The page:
Encana’s Newfield acquisition is working out better than planned, its top executive says

Encana, Newfield

The Oklahoman—Everyone loves it when a plan works. In Encana’s case, its $7.7 billion acquisition of Newfield Exploration in February has performed better than expected so far, its top executive recently said.

“We are seven months in, and we have beaten everything we set out to do our first year,” Encana CEO Doug Suttles told The Oklahoman last week.

Suttles was in Oklahoma City to introduce Encana to attendees at the Petroleum Alliance of Oklahoma’s Wildcatters luncheon.

Suttles said Encana opted to acquire Newfield for two primary reasons — Newfield’s quality of rock and Encana’s ability to execute its efficient development.

Newfield’s talented team of employees, Suttles said, had done a great job in building a quality position in the STACK play of the Anadarko Basin.

Encana, meanwhile, had drilled and completed more unconventional, horizontal wells than nearly every other operator in the world.

“If it doesn’t involve horizontal wells and multistage completions, we don’t do it,” he said.

And as Encana has moved from targeting natural gas to oil and condensate, it has gained experience in nearly every major unconventional play in North America, he said.

“We have a model for developing an asset at scale based on efficiencies that we created and refined on wells in various other basins and that we think works really well,” he said.

Encana, he said, strives for operational efficiencies across all of its operational areas that include western Canada, the Eagle Ford Shale and Permian Basin.

He said the company takes lessons it has learned in various fields and shares those across all of its operational areas.

In the Permian, for example, Suttles said the company produces as much oil daily using about four rigs as comparable operators can maintain using 10.

He said Encana has driven down drilling and completion times on an average well there from 24 to 11 days.

Suttles said Encana quickly saw ways it could apply improved operational practices to the Anadarko assets it picked up as part of Newfield to take significant costs out of drilling and completing wells.

Almost immediately, the company was trimming $1.5 million in drilling and completion costs from every well it installed in the STACK and lately has achieved $2 million in per-well savings on some.

Newfield, he observed, was the play’s top producer in 2018, and Suttles said he expects Encana will hold that spot this year.

“So, not only has it worked, it has worked better and faster than we had predicted,” he said.

Market forces

Suttles said the oil and gas industry has transformed the past decades because of geopolitical forces and technology.

For him, the business is a family one that started in the 1930s with his grandfather working for Sun Ray and Sun Ray DX in the Permian Basin. His father who worked for Sun Oil in Oklahoma City, among other places.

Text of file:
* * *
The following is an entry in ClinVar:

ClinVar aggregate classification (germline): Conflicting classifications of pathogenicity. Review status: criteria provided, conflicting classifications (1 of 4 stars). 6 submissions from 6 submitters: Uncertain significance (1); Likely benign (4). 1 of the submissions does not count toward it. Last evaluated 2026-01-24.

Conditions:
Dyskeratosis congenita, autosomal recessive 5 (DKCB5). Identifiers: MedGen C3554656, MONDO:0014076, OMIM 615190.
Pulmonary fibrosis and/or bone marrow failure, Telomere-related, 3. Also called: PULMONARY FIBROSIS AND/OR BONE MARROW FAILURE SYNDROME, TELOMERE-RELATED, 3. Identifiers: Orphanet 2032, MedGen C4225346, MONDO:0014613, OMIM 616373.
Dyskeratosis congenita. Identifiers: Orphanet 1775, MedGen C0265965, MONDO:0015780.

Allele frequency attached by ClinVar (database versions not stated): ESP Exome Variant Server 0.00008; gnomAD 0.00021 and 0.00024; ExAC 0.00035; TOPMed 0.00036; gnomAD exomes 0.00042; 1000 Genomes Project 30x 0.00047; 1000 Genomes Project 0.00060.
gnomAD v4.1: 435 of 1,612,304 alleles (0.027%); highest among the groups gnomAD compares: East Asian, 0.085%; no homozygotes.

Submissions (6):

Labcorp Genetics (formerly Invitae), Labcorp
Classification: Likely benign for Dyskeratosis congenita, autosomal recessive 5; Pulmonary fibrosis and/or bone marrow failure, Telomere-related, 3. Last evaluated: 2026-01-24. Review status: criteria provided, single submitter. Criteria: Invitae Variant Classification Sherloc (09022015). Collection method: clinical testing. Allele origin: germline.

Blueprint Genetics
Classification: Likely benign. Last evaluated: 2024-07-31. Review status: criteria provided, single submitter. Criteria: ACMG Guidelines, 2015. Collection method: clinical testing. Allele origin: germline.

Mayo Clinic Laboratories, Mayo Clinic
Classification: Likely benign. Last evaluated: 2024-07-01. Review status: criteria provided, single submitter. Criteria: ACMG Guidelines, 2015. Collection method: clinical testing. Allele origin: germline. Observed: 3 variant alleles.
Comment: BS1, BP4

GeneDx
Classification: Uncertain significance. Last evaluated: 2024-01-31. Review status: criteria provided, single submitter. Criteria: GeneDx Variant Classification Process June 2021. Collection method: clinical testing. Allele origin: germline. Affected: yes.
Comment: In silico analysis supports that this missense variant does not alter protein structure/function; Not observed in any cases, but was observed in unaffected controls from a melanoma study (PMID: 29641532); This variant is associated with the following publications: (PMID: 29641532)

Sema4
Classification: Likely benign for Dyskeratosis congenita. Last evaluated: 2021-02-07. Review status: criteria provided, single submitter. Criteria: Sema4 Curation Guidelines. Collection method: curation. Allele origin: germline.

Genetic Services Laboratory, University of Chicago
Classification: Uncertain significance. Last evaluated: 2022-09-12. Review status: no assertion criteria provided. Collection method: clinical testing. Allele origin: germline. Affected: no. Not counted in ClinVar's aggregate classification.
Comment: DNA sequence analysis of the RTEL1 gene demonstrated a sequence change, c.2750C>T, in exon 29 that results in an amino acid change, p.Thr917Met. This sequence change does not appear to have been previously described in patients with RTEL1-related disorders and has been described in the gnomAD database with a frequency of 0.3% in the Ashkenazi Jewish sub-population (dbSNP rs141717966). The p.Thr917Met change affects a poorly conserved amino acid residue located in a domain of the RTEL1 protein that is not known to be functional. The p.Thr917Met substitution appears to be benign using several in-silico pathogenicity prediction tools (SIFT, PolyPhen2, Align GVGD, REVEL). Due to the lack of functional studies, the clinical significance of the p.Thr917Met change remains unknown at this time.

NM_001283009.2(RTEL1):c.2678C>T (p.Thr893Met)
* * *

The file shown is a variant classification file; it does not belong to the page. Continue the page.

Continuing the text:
Suttles, a 1978 graduate of Putnam City High School, went to work for Exxon out of college, helping to develop the Anadarko Basin’s deep gas field and oil reserves in southern Oklahoma.

The most recent transformation, he agreed, has been the technological revolution that unlocked oil, condensate and natural gas from shale, moving the U.S. from a net importer of oil to being a net exporter.

A decade ago, oil and gas companies were working hard to capture that opportunity by building positions in the Permian, the Eagle Ford, the Anadarko and other basins.

But the past few years, that effort turned to developing those positions. As that has evolved, climbing domestic oil production has more than satisfied a growth in the global demand for the resource, keeping its commodity price range bound into the foreseeable future.

Plus, Suttles observed the shale revolution has created an incredible amount of new wealth within the country.

He said a two-section well in the Anadarko Basin during a typical life cycle generates about $20 million in royalty payments to mineral owners and about $6.5 million in severance taxes.

Plus, it requires employees to fill good, well-paying jobs.

It also, however, reshaped what the industry must accomplish has to do to prosper and thrive, Suttles said.

“Investors aren’t betting on oil prices any more” as a hedge against inflation, he observed, adding they weigh their investments these days on how well companies are operated, the strength of their balance sheets, free cash flows and dividends.

That makes it hard for smaller producers to access capital, “and that is what has been driving this consolidation trend the past 12 months,” he said.

For oil and gas companies, “it is about efficient exploitation, how you balance your growth with bringing in more money than you spend. To do that, a lot of things have to happen, including efficiencies, and scale is part of the winning way.”

Suttles said Encana expects it will use between five and eight drilling rigs in Oklahoma going forward, aiming to establish a stable program that drives growth.

“We will remain disciplined about our use of capital,” he said, adding, “when you do that well, you can thrive.

“We are putting a lot of focus here, while other people are taking stuff out,” Suttles said. “We see it as a great opportunity.”

Source: Jack Money, The Oklahoman

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